Britain Election
Britain Election (Copyright 2024 The Associated Press. All rights reserved)

The party gained seven seats and a majority on Rushmoor council, an area that includes the army town of Aldershot, while the Tories lost eight seats and overall control.


Labour will be pleased with its performance in the Worcestershire council of Redditch - another important battleground at the general election - where the party picked up nine seats and overall control, while the Conservatives saw their tally drop by 11.

South Tyneside

It was a less cheery picture for Labour in South Tyneside, where the party suffered a net loss of 10 seats.

Independent candidates gained nine seats and the Greens gained two, while the Tories lost their only councillor, in what could be a reflection of anger over Labour’s position on Israel’s war in Gaza, or dissatisfaction with local issues, not least a long-running local bin collection strike.

Labour still has a majority here, but only just: the new council will have 28 Labour councillors, 15 Independents and 11 Greens.

Reform narrowly missed second place in the Blackpool South by-election
Reform narrowly missed second place in the Blackpool South by-election (Getty)


The Reform Party had a full or near-full slate of candidates in only a handful of councils holding elections this year and Sunderland was one of a few places where it fought every seat.

While the party did not win any of them, it did beat the Conservatives into third place in 16 of the 25 seats up for grabs. Labour made a net gain of six to increase its comfortable majority.

Tees Valley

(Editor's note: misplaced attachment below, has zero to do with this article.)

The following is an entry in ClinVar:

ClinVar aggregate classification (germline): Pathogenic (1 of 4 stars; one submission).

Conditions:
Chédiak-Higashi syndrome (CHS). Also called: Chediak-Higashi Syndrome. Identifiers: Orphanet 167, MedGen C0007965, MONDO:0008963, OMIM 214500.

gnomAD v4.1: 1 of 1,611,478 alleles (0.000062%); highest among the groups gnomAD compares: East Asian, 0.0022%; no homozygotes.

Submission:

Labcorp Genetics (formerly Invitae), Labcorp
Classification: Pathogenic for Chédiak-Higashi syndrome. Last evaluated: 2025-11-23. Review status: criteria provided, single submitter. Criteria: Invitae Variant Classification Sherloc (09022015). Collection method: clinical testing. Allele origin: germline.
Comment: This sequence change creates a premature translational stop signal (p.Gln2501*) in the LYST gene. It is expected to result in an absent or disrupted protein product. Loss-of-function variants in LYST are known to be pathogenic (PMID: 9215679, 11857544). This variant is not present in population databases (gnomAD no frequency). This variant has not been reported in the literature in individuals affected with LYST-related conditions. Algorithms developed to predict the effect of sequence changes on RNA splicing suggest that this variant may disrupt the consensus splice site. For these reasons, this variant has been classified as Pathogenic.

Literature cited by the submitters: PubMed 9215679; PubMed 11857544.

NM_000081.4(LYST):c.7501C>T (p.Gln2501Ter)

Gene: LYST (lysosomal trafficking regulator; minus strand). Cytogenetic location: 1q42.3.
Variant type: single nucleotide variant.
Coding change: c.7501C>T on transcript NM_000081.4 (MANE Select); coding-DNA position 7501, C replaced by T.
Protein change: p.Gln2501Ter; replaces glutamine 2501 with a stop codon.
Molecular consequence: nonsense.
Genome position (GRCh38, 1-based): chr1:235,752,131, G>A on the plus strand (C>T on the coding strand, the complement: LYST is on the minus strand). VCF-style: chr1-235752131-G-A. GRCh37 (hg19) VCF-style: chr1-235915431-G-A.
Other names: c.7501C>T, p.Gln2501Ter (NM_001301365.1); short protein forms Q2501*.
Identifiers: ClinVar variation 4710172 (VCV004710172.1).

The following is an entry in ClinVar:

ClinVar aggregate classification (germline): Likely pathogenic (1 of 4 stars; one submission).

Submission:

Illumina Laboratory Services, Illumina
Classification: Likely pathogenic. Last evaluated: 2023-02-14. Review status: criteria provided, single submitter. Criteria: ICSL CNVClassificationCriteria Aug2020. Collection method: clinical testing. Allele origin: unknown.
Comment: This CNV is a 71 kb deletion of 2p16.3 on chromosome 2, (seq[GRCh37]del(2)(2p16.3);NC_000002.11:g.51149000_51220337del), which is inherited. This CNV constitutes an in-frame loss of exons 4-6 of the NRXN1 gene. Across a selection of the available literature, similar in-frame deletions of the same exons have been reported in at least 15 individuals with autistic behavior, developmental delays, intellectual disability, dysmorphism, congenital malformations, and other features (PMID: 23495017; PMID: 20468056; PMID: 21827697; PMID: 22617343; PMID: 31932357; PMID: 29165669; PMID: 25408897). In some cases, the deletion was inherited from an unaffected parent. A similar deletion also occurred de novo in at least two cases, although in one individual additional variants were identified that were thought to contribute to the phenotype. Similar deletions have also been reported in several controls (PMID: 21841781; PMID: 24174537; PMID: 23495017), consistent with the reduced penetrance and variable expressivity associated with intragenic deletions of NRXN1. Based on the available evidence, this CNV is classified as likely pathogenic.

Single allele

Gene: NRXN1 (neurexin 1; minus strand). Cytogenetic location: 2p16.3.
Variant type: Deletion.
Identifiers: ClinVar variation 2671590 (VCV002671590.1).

The Tees Valley mayoral race was one potentially imperilling Rishi Sunak’s premiership. But despite Labour gains, Tory favourite Ben Houchen comfortably retained the mayoralty, even clinging on in Hartlepool, where Labour simultaneously took control of the council.

In his acceptance speech, however, Mr Houchen – whose rivals claimed had run as a “quasi-independent” – thanked voters for “backing my plan”, and said pointedly that, “to be frank it doesn’t matter to me” whether he worked with Rishi Sunak or Sir Keir Starmer as prime minister.


This Essex council was another one of Labour’s top targets in a key Conservative-Labour election battleground.

The party needed to gain six seats to take control of Thurrock, which has been run by the Tories for the past few years during a period of turbulence that saw the council declared effectively bankrupt in December 2022.

Labour ended up making a net gain of eight seats, enough for a clear majority, with Independents picking up two and the Tories suffering a net loss of 10.

Key mayoral results are still yet to come
Key mayoral results are still yet to come (EPA)

Police and crime commissioners

Labour won three of the eight police and crime commissioner elections declared on Saturday, gaining Cheshire from the Conservatives and holding West Midlands and Merseyside.

The Conservatives held Hertfordshire and Dorset comfortably, and had narrow wins in Warwickshire by just 306 votes, 0.26%, Thames Valley by 2,343 (0.52%) and Wiltshire by 2,233 votes (1.79%).

Labour gained nine PCCs from the Conservatives on Friday, as well as holding five.

The party now has 17 PCCs, the same as the Conservatives, with Plaid Cymru retaining Dyfed-Powys.

There are two results to be declared on Sunday, in Kent and Sussex.

These elections get much less attention than those for mayors, councils and the London Assembly – but could be significant as they include many of the shires that traditionally lean towards the Conservatives.

Additional reporting by PA

Join our commenting forum

Join thought-provoking conversations, follow other Independent readers and see their replies


Thank you for registering

Please refresh the page or navigate to another page on the site to be automatically logged inPlease refresh your browser to be logged in